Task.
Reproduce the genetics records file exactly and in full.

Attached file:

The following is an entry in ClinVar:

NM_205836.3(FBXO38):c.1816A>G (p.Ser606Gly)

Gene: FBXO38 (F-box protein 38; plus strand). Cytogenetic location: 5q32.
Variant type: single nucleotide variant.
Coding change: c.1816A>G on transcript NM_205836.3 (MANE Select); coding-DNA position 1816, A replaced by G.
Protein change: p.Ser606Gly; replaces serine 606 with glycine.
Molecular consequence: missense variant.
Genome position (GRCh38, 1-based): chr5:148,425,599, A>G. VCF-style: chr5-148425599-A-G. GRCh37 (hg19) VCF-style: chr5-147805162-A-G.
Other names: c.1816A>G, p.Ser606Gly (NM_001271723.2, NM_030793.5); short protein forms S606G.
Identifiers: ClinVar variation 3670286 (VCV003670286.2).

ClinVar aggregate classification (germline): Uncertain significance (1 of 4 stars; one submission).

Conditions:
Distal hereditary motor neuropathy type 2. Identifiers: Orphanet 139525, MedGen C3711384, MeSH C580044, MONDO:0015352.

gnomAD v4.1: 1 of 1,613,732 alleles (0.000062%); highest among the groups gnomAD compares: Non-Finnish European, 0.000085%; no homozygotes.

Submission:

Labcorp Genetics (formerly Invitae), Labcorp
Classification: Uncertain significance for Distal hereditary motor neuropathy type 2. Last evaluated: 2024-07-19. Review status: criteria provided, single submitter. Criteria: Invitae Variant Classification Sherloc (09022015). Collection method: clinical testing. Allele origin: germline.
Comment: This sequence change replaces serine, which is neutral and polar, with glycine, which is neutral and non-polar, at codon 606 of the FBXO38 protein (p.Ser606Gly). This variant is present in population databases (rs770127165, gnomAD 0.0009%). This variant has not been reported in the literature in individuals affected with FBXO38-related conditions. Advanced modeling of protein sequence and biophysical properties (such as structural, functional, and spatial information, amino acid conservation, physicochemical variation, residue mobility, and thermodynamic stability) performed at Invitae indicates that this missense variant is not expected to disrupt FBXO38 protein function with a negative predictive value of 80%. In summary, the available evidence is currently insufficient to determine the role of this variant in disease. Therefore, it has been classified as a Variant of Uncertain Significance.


The following is an entry in ClinVar:

NM_205836.3(FBXO38):c.1816A>G (p.Ser606Gly)

Gene: FBXO38 (F-box protein 38; plus strand). Cytogenetic location: 5q32.
Variant type: single nucleotide variant.
Coding change: c.1816A>G on transcript NM_205836.3 (MANE Select); coding-DNA position 1816, A replaced by G.
Protein change: p.Ser606Gly; replaces serine 606 with glycine.
Molecular consequence: missense variant.
Genome position (GRCh38, 1-based): chr5:148,425,599, A>G. VCF-style: chr5-148425599-A-G. GRCh37 (hg19) VCF-style: chr5-147805162-A-G.
Other names: c.1816A>G, p.Ser606Gly (NM_001271723.2, NM_030793.5); short protein forms S606G.
Identifiers: ClinVar variation 3670286 (VCV003670286.2).

ClinVar aggregate classification (germline): Uncertain significance (1 of 4 stars; one submission).

Conditions:
Distal hereditary motor neuropathy type 2. Identifiers: Orphanet 139525, MedGen C3711384, MeSH C580044, MONDO:0015352.

gnomAD v4.1: 1 of 1,613,732 alleles (0.000062%); highest among the groups gnomAD compares: Non-Finnish European, 0.000085%; no homozygotes.

Submission:

Labcorp Genetics (formerly Invitae), Labcorp
Classification: Uncertain significance for Distal hereditary motor neuropathy type 2. Last evaluated: 2024-07-19. Review status: criteria provided, single submitter. Criteria: Invitae Variant Classification Sherloc (09022015). Collection method: clinical testing. Allele origin: germline.
Comment: This sequence change replaces serine, which is neutral and polar, with glycine, which is neutral and non-polar, at codon 606 of the FBXO38 protein (p.Ser606Gly). This variant is present in population databases (rs770127165, gnomAD 0.0009%). This variant has not been reported in the literature in individuals affected with FBXO38-related conditions. Advanced modeling of protein sequence and biophysical properties (such as structural, functional, and spatial information, amino acid conservation, physicochemical variation, residue mobility, and thermodynamic stability) performed at Invitae indicates that this missense variant is not expected to disrupt FBXO38 protein function with a negative predictive value of 80%. In summary, the available evidence is currently insufficient to determine the role of this variant in disease. Therefore, it has been classified as a Variant of Uncertain Significance.